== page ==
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“Paying Limits”

I talked to our insurance adjuster the other night, a guy named Roland Graybill. I told him that to the best of our knowledge the first floor of our home was flooded with up to six feet of water, and has been sitting in water for a couple of weeks now. He said that in all likelihood the insurance company would be “paying limits” to people in our situation.

That means we’d be getting approximately as much as we originally paid for the house, plus another sum for the contents. But I’m still completely clueless as to what we’ll do with that money. Will our house be salvageable in any form? Will it be condemned outright? Will it be consumed by toxic mold and mildew? Do we tear down and rebuild on the same ground?

So many questions, so few answers.

Published inFinancial ShitKatrinaOur House


  1. Scott Scott

    Bart, in all likelihood, the house is a goner but you still own the land and could rebuild.

    In addition to the sewerage that contaminated the water that soaked into your house, oil, gas and other fluids from submerged cars have had plenty of time to contaminate even the lumber. It’s likely that you had plaster on lath which is completely soaked too. While it is possible that you could decontaminate what’s left, it’s probably not economically feasible. It might be a favor if FEMA or other government people demolish the house because it would save the demo cost. Sorry.

  2. KJ KJ

    I was going through some ooooooold emails today and found my stash of Christyweeks from early 2000. Wondered if you all were still in NOLA and if the Man was still hasslin’ – well lo and behold Ye Olde Google found this blog.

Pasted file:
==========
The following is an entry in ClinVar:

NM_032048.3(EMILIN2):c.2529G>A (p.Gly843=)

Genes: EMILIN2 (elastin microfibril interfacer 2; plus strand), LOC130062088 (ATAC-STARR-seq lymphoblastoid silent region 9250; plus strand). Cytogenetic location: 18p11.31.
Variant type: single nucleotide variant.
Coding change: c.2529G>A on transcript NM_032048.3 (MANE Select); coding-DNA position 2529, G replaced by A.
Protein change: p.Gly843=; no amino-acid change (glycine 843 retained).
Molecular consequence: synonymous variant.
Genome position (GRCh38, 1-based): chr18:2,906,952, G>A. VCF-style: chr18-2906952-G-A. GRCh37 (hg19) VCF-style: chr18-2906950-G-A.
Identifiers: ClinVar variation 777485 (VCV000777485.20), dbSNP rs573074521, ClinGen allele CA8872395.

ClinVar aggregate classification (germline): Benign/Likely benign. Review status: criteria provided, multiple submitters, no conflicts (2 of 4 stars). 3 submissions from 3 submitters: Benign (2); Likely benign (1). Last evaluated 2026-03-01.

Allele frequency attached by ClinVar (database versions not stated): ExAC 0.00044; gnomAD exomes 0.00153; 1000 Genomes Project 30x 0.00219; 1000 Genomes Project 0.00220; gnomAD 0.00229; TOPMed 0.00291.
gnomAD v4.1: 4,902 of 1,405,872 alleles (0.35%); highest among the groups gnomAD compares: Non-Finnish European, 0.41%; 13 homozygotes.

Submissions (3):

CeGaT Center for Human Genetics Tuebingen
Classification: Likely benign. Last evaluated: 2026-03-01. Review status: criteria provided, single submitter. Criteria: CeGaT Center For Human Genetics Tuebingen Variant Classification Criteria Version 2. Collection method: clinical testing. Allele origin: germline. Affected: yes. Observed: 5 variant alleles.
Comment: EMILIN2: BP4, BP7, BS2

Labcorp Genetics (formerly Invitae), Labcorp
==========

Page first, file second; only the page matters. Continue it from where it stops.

I hope your house is OK. I guess it would depend on the structure (wood/brick etc) though before it got demo’ed check with others in your ‘hood to find out what they are doing with theirs.

    Not that you know me from Adam but if you need a pick me up on your way back (whenever that may be) feel free to stop in Nashville.

  3. Garvey Garvey

    Think of it as a chance to build something “green.” Or a big DIY project, such as straw bale or even a FirstDay cottage.

  4. Scott Scott

    I forgot to mention as sources of contaminants the bodies of people, dogs, cats, rats, snakes, and now I hear there are industrial chemicals.

  5. I saw a report on ABC News this morning of what is in the sludge — seems it has more bacteria than possibly imagineable. The scientist that did the testing totally was against trying to salvage homes that were flooded. Seems that not only should the house be demolished, but the ground will need some real testing, as you could be sitting on a metal and bacteria mine field.

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